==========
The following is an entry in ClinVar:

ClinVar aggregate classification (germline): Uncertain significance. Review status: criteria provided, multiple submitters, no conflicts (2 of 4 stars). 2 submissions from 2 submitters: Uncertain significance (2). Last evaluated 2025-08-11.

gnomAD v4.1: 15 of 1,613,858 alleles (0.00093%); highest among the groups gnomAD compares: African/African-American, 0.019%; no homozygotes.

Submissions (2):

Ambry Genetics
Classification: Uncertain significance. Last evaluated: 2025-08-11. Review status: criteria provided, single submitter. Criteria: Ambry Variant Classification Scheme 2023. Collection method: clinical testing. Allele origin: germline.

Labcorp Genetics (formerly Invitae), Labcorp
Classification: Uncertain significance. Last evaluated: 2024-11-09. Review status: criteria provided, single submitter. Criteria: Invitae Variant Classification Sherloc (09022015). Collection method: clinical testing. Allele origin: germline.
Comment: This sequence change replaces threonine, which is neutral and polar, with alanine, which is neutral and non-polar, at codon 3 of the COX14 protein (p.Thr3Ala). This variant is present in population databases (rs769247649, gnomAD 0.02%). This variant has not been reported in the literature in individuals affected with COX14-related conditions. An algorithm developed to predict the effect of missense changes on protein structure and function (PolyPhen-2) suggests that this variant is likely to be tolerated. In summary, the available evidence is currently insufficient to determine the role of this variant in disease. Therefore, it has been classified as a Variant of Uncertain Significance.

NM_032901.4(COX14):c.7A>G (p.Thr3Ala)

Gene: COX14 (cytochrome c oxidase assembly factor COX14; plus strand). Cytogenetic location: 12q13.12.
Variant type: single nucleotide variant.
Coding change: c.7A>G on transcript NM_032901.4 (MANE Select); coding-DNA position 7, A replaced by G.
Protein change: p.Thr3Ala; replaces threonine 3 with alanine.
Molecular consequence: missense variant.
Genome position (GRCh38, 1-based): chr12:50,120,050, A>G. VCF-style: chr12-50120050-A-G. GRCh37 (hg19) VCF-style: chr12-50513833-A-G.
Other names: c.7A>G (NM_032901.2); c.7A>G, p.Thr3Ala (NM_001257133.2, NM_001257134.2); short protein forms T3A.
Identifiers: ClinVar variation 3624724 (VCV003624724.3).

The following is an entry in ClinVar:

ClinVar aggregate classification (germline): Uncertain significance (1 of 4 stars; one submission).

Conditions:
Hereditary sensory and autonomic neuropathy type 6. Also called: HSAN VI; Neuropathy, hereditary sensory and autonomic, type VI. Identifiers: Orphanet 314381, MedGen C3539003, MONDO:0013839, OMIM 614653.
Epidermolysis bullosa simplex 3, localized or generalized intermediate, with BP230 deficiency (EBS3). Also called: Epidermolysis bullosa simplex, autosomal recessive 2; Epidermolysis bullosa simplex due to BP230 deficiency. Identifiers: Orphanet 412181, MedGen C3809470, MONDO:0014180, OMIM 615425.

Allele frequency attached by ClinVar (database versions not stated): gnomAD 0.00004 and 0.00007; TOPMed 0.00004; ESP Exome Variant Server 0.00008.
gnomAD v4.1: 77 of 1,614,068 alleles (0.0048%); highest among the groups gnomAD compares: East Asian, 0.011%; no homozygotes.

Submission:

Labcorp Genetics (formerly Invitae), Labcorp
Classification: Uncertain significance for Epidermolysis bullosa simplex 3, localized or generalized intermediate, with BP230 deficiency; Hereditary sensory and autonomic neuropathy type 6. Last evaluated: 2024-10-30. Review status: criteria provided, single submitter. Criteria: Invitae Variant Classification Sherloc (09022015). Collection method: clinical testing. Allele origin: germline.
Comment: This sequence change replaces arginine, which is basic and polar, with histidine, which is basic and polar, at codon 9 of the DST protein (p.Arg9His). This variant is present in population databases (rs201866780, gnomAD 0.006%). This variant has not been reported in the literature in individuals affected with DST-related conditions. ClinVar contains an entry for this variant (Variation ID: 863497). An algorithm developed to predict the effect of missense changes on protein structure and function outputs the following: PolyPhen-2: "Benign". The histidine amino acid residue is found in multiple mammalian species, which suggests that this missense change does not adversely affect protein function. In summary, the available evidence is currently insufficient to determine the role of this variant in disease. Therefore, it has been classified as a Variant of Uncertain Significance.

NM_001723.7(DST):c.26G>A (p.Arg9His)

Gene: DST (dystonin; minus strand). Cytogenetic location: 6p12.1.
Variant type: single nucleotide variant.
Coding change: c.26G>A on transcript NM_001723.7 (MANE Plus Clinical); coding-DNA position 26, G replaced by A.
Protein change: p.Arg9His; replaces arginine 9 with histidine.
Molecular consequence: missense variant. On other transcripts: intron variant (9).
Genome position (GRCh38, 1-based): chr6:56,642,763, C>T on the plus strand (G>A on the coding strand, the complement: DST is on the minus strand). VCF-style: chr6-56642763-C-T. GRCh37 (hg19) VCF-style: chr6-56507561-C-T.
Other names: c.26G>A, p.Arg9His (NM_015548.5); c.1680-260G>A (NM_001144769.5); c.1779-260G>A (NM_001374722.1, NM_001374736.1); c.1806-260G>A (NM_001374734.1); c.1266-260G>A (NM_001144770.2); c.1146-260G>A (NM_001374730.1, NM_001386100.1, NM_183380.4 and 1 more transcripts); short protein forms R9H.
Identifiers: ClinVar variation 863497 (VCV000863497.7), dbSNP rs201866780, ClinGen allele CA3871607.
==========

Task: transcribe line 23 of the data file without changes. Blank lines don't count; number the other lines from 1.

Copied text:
Epidermolysis bullosa simplex 3, localized or generalized intermediate, with BP230 deficiency (EBS3). Also called: Epidermolysis bullosa simplex, autosomal recessive 2; Epidermolysis bullosa simplex due to BP230 deficiency. Identifiers: Orphanet 412181, MedGen C3809470, MONDO:0014180, OMIM 615425.